I was on hold for 15 minutes, shuffling from one incompetent representative to the next, each asking for my name and 16-digit account number.
During the waiting game, an advertisement caught my attention:
“Want to learn what to teach your children about money? Call us today to sign up for a free training course covering our great investment products, savings accounts, and credit cards.”
Right, I thought. I have to talk to five people to get one false transaction removed, but I’ll trust them to educate my kids about money…
My thoughts were interrupted: “Hello, sir,” echoed a representative through the line. “Your name and 16-digit account number, please.”
The phone call was pointless, but the advertisement got me thinking. If I had children today, what would I teach them about money?
Here’s what I came up with…
What to teach your children about money
It’s all about value
If I had children, I’d tell them money is an exchange medium. In exchange for money, we can buy goods and services we value.
There’s never a shortage of money. If there is a perceived lack of cash, the solution is not to be found on the level of the money itself. The solution is to be found in our own actions. We have to open up our intrinsic-value valve and start exchanging with the world. We must find a calling, get good at it, and exchange our goods or services on the market. Money will come as a byproduct.
Here’s how I’d explain this to my child:
“Son, look: You’re born with the potential to make as much money as you can dream of. What you need to do is think about what other people find valuable, and give it to them. This can be a product, like your toy cars right there… a service, like the one your piano teachers offers you… or something more abstract, like the beautiful painting Mommy bought the other week.”
I’d pause for him to process, then continue…
“You see, whenever you want something—like a new bike, a box of Legos, or a trip to the movies—ask yourself what you can do right now that other people will find valuable enough to exchange it for money. If you keep finding ways to be of service and value to others, you’ll always have the money you want.”
Take responsibility for your money
Next, I’d say:
“Honey, your money is your responsibility. Daddy has been taking care of you, but one day, you’ll have to take care of yourself.”
I’d take a sip of coffee here.
“It’s easy to be attracted by government handouts,” I’ll continue. “Don’t fall for this. Always remember no one is entitled to anything. If you want money, figure out what you’re willing to give in exchange—and do it.”
Create multiple streams of income
Once my children learn money is always rooted in value—and that they, by design, can create an infinite amount value—I’ll have them read this article by Mark Ford: “This simple strategy made me $6 million last year.”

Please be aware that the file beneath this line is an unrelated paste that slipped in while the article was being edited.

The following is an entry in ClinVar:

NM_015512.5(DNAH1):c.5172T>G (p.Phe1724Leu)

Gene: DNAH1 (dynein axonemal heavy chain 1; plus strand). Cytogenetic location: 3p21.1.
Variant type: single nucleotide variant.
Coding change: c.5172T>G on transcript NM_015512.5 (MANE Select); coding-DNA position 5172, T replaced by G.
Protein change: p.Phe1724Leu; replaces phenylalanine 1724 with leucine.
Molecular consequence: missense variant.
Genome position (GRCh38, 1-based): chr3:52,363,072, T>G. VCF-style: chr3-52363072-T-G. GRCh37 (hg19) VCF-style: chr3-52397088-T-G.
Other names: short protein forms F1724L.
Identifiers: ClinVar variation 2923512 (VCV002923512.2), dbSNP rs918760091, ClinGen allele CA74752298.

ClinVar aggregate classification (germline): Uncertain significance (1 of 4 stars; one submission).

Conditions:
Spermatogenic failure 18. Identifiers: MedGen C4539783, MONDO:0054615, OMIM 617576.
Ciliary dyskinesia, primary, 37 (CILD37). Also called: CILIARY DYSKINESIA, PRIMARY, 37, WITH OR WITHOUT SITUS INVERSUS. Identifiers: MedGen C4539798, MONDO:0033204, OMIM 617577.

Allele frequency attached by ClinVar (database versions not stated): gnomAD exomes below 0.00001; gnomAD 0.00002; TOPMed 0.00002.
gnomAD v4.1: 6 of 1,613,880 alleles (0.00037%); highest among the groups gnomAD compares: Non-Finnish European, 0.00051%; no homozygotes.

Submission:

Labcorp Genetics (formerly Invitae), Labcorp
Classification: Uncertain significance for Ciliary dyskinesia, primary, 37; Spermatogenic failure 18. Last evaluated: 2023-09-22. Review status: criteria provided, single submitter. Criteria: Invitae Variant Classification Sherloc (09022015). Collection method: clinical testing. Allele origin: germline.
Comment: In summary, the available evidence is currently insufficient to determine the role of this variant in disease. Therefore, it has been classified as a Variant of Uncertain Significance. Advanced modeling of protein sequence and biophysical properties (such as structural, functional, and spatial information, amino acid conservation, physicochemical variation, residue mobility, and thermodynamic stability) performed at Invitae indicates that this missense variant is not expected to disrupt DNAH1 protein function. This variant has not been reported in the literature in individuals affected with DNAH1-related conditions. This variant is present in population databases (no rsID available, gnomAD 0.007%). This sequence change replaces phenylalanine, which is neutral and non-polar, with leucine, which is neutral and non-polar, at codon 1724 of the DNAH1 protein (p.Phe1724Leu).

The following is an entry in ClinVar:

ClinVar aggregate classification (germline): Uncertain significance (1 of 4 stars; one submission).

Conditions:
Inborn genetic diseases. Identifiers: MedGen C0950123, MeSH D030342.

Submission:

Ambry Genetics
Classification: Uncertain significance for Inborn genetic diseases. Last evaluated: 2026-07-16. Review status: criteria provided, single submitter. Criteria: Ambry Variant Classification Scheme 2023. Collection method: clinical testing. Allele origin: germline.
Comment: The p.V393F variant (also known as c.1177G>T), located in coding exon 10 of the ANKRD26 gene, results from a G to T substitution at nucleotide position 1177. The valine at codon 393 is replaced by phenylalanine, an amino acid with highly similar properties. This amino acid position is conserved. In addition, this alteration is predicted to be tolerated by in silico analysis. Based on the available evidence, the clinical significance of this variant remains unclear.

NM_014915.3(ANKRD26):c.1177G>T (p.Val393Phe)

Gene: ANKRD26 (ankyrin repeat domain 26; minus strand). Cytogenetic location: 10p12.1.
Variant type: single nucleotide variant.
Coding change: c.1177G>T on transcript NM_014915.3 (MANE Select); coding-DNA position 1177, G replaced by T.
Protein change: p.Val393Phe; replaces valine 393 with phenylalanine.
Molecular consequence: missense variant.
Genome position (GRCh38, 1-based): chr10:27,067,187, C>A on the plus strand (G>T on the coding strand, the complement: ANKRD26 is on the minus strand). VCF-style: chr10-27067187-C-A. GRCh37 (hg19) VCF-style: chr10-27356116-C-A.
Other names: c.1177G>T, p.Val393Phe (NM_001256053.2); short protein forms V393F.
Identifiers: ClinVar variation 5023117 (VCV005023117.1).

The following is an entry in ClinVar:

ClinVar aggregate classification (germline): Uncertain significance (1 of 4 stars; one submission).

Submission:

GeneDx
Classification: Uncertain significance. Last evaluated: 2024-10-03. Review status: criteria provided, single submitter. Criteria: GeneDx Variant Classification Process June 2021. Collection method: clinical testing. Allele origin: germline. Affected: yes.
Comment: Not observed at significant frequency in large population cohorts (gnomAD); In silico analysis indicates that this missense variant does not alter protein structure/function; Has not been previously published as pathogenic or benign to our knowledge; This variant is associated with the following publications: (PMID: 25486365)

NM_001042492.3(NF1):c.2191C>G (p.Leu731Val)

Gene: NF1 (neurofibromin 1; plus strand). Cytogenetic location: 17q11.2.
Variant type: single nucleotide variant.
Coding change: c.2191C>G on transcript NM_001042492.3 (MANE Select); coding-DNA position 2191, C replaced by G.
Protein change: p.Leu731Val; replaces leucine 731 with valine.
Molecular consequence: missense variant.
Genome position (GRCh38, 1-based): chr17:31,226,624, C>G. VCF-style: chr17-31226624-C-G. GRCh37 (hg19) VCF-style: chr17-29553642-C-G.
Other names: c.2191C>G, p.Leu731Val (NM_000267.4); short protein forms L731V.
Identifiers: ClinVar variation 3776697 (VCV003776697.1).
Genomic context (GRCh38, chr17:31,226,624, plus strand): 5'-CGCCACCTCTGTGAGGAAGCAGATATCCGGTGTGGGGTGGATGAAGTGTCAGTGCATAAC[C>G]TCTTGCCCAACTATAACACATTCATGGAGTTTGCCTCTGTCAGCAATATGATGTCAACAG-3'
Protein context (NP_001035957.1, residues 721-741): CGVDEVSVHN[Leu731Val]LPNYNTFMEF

Then I’ll add this, just to be sure the message sinks in:
“Though many people will try to tell you the opposite, money is not connected to having a job or a single career. Jobs are fine, but don’t ever get stuck in the employee trap. Always remember to ask yourself how to be of value to the world, and don’t let a single job cloud your vision.”
Keep your finances clean
This lesson will go something like this:
“Hey, son. There’s another important thing to know about money. No matter what happens, make sure to keep your finances clean. It’s quite easy in theory, though some people have a hard time doing it. The trick is to always pay back what you owe. And do so as soon as possible.”
Then, I’d use an analogy:
“See that pond out there? Right now, it’s clean. But remember when it was covered in moss? Though the moss started out in just one spot, it soon covered the entire surface. It grew fast… and soon, it controlled the whole pond.
“The same is true of your finances. Keep your ‘money pond’ clean. Pay back what you owe. Otherwise, your pond will soon be out of your control.”
Use the magic of compound interest
Once my kids hit their early teens, I’ll teach them about compound interest. I’ll have them read about the law of uninterrupted compounding, written by my friend and PBRG founder, Tom Dyson.
Then, I’ll have them do some exercises I found on Forbes:
Have your child set a longer-term goal for something more expensive than the toys she may have been saving for. For example, if your child has a habit of buying a snack after school every day, she may decide she’d rather put that money toward an iPod.
More exercises from Forbes can be found here.
P.S. There are many more items of value to teach your children about money. To help you keep up with the most important ones, we created The Palm Beach Daily—the only newsletter dedicated to helping you and your loved ones grow richer every single day. Simply claim your $147 Palm Beach Wealth-Building Starter Kit, which includes a subscription to The Palm Beach Daily, by clicking the banner at the top right of this page.